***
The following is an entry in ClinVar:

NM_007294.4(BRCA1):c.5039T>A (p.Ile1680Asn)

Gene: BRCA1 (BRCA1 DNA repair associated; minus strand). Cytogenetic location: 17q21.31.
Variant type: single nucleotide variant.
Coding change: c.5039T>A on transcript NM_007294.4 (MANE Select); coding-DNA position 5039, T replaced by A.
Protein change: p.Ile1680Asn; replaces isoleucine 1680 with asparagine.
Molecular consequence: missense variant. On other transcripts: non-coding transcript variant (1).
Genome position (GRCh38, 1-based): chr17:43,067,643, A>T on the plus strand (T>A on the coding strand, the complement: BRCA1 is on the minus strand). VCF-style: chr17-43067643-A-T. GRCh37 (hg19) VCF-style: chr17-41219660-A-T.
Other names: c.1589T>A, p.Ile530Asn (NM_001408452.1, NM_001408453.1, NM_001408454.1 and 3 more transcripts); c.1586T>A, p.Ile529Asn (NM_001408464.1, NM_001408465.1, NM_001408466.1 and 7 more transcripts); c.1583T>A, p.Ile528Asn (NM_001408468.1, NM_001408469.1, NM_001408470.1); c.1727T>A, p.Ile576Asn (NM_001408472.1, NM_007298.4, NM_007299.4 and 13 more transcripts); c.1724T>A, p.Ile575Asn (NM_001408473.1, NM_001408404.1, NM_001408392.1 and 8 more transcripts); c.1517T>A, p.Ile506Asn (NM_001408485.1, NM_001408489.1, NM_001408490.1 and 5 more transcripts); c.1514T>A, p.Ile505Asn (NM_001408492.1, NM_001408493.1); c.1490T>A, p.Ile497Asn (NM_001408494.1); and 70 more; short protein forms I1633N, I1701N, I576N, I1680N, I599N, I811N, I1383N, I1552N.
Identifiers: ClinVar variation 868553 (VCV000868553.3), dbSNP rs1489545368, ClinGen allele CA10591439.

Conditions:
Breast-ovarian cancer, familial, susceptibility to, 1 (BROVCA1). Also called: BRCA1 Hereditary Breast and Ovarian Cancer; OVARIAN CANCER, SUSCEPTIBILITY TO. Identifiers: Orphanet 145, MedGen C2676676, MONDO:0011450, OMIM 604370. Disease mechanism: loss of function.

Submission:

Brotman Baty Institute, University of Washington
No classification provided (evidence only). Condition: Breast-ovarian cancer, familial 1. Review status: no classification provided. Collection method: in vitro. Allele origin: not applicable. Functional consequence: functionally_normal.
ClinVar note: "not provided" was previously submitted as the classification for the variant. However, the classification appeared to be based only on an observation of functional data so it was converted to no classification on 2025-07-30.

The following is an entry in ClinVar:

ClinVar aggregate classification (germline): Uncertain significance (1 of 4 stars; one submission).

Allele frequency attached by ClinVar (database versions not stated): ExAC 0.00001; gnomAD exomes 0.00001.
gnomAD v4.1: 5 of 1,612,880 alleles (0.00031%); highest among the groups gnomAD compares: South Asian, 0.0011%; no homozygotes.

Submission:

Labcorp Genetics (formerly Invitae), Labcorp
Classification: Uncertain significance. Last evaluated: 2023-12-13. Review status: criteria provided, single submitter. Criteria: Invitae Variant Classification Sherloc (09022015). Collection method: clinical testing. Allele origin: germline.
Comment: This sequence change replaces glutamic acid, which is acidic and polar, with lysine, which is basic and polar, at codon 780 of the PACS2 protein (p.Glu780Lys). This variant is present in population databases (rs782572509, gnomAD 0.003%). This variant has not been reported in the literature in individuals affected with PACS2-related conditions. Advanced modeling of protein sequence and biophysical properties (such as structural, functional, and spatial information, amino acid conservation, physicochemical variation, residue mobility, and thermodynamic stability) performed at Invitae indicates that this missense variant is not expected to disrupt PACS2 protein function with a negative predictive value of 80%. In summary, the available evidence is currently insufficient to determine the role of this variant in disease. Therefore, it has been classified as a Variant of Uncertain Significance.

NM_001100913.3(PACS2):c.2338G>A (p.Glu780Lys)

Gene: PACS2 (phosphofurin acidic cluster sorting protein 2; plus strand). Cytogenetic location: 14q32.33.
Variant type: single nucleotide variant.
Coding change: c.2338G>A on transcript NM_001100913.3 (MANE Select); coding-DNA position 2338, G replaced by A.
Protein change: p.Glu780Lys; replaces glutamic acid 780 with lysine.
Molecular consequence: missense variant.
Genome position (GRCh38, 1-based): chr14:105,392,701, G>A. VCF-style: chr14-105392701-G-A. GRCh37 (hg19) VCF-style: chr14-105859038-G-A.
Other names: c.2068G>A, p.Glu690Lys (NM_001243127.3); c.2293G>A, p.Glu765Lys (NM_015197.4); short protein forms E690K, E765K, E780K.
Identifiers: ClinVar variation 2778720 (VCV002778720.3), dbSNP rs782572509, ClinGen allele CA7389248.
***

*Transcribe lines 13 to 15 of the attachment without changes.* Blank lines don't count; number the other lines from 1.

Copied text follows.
Submission:

Brotman Baty Institute, University of Washington
No classification provided (evidence only). Condition: Breast-ovarian cancer, familial 1. Review status: no classification provided. Collection method: in vitro. Allele origin: not applicable. Functional consequence: functionally_normal.